|An MRI scan showing a transverse myelitis lesion, which is lighter, oval shape at center-right. The patient recovered 3 months later.|
|Diagnostic method||Neurological exam|
Transverse myelitis (TM) is a rare neurological condition in which the spinal cord is inflamed. Transverse implies that the inflammation extends across the entire width of the spinal cord. Partial transverse myelitis and partial myelitis are terms used to define inflammation of the spinal cord that affects part of the width of the spinal cord. TM is characterized by weakness and numbness of the limbs, deficits in sensation and motor skills, dysfunctional urethral and anal sphincter activities, and dysfunction of the autonomic nervous system that can lead to episodes of high blood pressure. Signs and symptoms vary according to the affected level of the spinal cord; the underlying cause of TM is unknown. The spinal cord inflammation seen in TM has been associated with various infections, immune system disorders, or damage to nerve fibers, by loss of myelin. Decreased electrical conductivity in the nervous system can result.
- 1 Signs and symptoms
- 2 Causes
- 3 Pathophysiology
- 4 Diagnosis
- 5 Treatment
- 6 Prognosis
- 7 Epidemiology
- 8 History
- 9 Etymology
- 10 See also
- 11 References
- 12 Further reading
- 13 External links
Signs and symptoms
Symptoms include weakness and numbness of the limbs, deficits in sensation and motor skills, dysfunctional urethral and anal sphincter activities, and dysfunction of the autonomic nervous system that can lead to episodes of high blood pressure. Symptoms typically develop over the course of hours to a few weeks. Sensory symptoms of TM may include a sensation of pins and needles traveling up from the feet; the degree and type of sensory loss will depend upon the extent of the involvement of the various sensory tracts, but there is often a "sensory level" at the spinal ganglion of the segmental spinal nerve, below which sensation to pain or light touch is impaired. Motor weakness occurs due to involvement of the pyramidal tracts and mainly affects the muscles that flex the legs and extend the arms.
Disturbances in sensory nerves and motor nerves and dysfunction of the autonomic nervous system at the level of the lesion or below, are noted. Therefore, the signs and symptoms depend on the area of spine involved. Back pain can occur at the level of any inflamed segment of the spinal cord.
If the upper cervical segment of the spinal cord is involved, all four limbs may be affected and there is risk of respiratory failure – the phrenic nerve which is formed by the cervical spinal nerves C3, C4, and C5 innervates the main muscle of respiration, the diaphragm.
Lesions of the lower cervical region (C5–T1) will cause a combination of upper and lower motor neuron signs in the upper limbs, and exclusively upper motor neuron signs in the lower limbs. Cervical lesions account for about 20% of cases.
A lesion of the thoracic segment (T1–12) will produce upper motor neuron signs in the lower limbs, presenting as a spastic diplegia; this is the most common location of the lesion, and therefore most individuals will have weakness of the lower limbs.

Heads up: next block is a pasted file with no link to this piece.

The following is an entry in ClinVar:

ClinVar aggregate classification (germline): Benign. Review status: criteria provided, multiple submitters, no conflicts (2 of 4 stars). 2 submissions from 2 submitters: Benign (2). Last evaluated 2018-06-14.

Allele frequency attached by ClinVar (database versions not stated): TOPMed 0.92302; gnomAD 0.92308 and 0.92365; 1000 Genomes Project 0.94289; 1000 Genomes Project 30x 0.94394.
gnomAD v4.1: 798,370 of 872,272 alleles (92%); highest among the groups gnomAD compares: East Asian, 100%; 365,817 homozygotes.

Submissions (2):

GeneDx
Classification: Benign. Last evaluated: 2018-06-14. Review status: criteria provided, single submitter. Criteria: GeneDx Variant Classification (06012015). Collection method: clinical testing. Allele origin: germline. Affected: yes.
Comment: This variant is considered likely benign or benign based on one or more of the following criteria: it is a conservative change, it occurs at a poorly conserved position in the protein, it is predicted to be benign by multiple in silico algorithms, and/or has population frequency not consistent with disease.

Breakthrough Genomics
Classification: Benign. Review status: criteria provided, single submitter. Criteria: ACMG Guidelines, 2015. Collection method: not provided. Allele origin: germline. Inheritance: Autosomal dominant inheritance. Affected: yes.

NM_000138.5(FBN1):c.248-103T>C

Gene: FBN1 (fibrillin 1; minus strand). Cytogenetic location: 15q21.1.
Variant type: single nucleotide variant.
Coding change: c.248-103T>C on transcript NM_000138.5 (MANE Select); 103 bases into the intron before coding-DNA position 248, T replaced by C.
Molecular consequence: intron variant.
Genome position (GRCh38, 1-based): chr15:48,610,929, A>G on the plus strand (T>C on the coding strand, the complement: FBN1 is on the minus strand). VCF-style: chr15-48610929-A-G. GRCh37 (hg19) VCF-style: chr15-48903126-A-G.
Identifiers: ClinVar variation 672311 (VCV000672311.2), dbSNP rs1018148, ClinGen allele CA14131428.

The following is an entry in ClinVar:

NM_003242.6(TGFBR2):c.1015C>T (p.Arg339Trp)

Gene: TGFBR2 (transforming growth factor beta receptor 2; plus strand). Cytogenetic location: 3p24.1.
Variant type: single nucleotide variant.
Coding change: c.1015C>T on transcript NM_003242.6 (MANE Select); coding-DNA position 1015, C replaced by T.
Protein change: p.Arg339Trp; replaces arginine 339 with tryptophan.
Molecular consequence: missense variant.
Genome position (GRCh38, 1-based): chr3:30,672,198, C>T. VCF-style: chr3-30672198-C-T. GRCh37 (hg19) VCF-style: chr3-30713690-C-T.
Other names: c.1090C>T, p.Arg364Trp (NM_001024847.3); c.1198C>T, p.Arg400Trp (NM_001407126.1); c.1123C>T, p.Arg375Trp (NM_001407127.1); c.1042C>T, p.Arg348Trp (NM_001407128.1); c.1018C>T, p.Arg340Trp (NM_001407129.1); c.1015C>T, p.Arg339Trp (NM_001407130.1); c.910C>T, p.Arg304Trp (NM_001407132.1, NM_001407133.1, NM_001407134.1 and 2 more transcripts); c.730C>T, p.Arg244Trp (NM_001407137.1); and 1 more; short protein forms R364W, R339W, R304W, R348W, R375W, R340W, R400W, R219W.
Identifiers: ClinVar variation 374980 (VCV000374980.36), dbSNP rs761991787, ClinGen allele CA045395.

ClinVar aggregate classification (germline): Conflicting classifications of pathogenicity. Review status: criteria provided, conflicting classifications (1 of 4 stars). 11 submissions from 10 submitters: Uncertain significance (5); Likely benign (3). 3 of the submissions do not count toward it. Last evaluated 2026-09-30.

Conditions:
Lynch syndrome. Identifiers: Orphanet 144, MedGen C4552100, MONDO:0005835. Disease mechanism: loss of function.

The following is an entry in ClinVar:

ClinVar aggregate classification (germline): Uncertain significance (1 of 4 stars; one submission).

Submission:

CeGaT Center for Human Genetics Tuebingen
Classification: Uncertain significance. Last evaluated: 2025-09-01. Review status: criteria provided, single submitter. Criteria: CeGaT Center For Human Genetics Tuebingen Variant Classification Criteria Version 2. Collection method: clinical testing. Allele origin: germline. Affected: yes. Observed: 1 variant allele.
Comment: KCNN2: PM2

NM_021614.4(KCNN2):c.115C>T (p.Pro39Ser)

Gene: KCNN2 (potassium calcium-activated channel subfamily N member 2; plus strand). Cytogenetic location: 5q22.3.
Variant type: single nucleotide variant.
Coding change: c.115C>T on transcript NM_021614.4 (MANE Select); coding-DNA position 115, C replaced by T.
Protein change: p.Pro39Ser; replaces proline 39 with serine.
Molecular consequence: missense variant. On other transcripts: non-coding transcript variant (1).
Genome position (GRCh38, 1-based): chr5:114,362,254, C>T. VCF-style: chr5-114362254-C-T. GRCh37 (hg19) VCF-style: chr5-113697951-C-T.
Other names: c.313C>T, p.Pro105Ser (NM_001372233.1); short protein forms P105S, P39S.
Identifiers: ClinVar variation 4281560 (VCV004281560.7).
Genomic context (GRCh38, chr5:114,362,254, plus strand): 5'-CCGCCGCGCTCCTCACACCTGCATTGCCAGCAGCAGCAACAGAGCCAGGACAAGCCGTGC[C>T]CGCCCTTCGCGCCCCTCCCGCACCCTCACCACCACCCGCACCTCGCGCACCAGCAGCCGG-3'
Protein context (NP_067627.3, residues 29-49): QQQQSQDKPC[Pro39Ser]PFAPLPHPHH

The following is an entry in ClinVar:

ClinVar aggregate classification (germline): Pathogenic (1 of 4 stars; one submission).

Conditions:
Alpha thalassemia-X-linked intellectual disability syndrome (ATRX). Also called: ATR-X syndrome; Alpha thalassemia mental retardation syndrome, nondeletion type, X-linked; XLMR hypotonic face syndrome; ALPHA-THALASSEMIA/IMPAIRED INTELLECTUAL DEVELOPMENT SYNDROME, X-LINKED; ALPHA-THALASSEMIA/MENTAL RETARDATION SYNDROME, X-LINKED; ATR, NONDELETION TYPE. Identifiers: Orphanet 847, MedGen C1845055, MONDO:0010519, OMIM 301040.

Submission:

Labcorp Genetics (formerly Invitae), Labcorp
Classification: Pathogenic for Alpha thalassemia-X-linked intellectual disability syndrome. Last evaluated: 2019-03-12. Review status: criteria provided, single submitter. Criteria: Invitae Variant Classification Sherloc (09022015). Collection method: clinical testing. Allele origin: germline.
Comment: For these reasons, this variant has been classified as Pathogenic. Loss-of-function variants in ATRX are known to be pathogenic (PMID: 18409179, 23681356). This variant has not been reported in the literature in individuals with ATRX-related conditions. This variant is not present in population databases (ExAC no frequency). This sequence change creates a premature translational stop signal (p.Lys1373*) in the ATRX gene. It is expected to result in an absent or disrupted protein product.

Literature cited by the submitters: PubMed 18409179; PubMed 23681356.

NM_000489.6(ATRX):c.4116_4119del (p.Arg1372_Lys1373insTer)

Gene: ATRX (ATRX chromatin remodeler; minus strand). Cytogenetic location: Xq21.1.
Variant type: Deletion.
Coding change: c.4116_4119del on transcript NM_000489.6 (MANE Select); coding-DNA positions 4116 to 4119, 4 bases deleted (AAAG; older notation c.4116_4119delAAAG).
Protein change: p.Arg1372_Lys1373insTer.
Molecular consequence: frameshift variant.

A lesion of the lumbar segment, the lower part of the spinal cord (L1–S5) often produces a combination of upper and lower motor neuron signs in the lower limbs. Lumbar lesions account for about 10% of cases.
When it appears as a comorbid condition with neuromyelitis optica (NMO), it is considered to be caused by NMO-IgG autoimmunity, and when it appears in multiple sclerosis cases, it is considered to be produced by the same underlying condition that produces the MS plaques.
Other causes of TM include infections, immune system disorders, and demyelinating diseases. Viral infections known to be associated with TM include HIV, herpes simplex, herpes zoster, cytomegalovirus, and Epstein-Barr. Flavivirus infections such as Zika virus and West Nile virus have also been associated. Viral association of transverse myelitis could result from the infection itself or from the response to it. Bacterial causes associated with TM include mycoplasma pneumoniae, Bartonella henselae, and the types of Borrelia that cause Lyme disease. Lyme disease gives rise to neuroborreliosis which is seen in a small percentage (4 to 5 per cent) of acute transverse myelitis cases; the diarrhea-causing bacteria Campylobacter jejuni is also a reported cause of transverse myelitis.
Other associated causes include the helminth infection schistosomiasis, spinal cord injuries, vascular disorders that impede the blood flow through vessels of the spinal cord, and paraneoplastic syndrome.
This progressive loss of the fatty myelin sheath surrounding the nerves in the affected spinal cord occurs for unclear reasons following infections or due to multiple sclerosis. Infections may cause TM through direct tissue damage or by immune-mediated infection-triggered tissue damage; the lesions present are usually inflammatory. Spinal cord involvement is usually central, uniform and symmetric in comparison to multiple sclerosis which typically affects the cord in a patchy way and the lesions are usually peripheral; the lesions in acute TM are mostly limited to the spinal cord with no involvement of other structures in the central nervous system.
Longitudinally extensive transverse myelitis
A proposed special clinical presentation is the "longitudinally extensive transverse myelitis" (LETM), which is defined as a TM with a spinal cord lesion that extends over three or more vertebral segments; the causes of LETM are also heterogeneous and the presence of MOG auto-antibodies has been proposed as a biomarker for discrimination.
In 2002, the Transverse Myelitis Consortium Working Group proposed the following diagnostic criteria for idiopathic acute transverse myelitis:
- Inclusion criteria